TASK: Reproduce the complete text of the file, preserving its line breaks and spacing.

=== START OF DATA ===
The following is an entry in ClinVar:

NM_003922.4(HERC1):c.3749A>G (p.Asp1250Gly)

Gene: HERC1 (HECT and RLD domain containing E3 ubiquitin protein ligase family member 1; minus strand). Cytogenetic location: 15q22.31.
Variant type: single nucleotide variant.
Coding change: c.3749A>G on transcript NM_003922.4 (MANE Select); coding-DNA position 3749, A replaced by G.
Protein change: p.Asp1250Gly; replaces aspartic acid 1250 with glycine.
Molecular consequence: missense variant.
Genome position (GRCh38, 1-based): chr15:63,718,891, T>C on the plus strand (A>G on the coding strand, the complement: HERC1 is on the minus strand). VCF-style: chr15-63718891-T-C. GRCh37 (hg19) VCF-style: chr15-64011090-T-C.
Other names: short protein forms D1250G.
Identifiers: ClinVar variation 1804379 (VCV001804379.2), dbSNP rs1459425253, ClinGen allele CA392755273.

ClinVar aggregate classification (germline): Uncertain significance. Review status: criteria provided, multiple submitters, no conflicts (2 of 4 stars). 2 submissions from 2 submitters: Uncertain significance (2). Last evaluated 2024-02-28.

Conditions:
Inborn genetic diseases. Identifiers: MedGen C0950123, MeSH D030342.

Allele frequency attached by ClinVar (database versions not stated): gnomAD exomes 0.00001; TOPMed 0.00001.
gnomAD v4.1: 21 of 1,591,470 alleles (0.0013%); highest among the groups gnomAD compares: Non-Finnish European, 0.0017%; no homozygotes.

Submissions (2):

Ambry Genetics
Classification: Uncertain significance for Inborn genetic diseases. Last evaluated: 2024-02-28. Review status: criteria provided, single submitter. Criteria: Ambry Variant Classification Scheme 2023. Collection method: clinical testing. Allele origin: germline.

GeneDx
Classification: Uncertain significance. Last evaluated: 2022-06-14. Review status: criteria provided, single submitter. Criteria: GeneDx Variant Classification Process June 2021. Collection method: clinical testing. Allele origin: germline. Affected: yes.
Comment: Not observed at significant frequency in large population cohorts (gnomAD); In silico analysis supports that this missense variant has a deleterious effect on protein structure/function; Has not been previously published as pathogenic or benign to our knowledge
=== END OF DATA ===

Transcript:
The following is an entry in ClinVar:

NM_003922.4(HERC1):c.3749A>G (p.Asp1250Gly)

Gene: HERC1 (HECT and RLD domain containing E3 ubiquitin protein ligase family member 1; minus strand). Cytogenetic location: 15q22.31.
Variant type: single nucleotide variant.
Coding change: c.3749A>G on transcript NM_003922.4 (MANE Select); coding-DNA position 3749, A replaced by G.
Protein change: p.Asp1250Gly; replaces aspartic acid 1250 with glycine.
Molecular consequence: missense variant.
Genome position (GRCh38, 1-based): chr15:63,718,891, T>C on the plus strand (A>G on the coding strand, the complement: HERC1 is on the minus strand). VCF-style: chr15-63718891-T-C. GRCh37 (hg19) VCF-style: chr15-64011090-T-C.
Other names: short protein forms D1250G.
Identifiers: ClinVar variation 1804379 (VCV001804379.2), dbSNP rs1459425253, ClinGen allele CA392755273.

ClinVar aggregate classification (germline): Uncertain significance. Review status: criteria provided, multiple submitters, no conflicts (2 of 4 stars). 2 submissions from 2 submitters: Uncertain significance (2). Last evaluated 2024-02-28.

Conditions:
Inborn genetic diseases. Identifiers: MedGen C0950123, MeSH D030342.

Allele frequency attached by ClinVar (database versions not stated): gnomAD exomes 0.00001; TOPMed 0.00001.
gnomAD v4.1: 21 of 1,591,470 alleles (0.0013%); highest among the groups gnomAD compares: Non-Finnish European, 0.0017%; no homozygotes.

Submissions (2):

Ambry Genetics
Classification: Uncertain significance for Inborn genetic diseases. Last evaluated: 2024-02-28. Review status: criteria provided, single submitter. Criteria: Ambry Variant Classification Scheme 2023. Collection method: clinical testing. Allele origin: germline.

GeneDx
Classification: Uncertain significance. Last evaluated: 2022-06-14. Review status: criteria provided, single submitter. Criteria: GeneDx Variant Classification Process June 2021. Collection method: clinical testing. Allele origin: germline. Affected: yes.
Comment: Not observed at significant frequency in large population cohorts (gnomAD); In silico analysis supports that this missense variant has a deleterious effect on protein structure/function; Has not been previously published as pathogenic or benign to our knowledge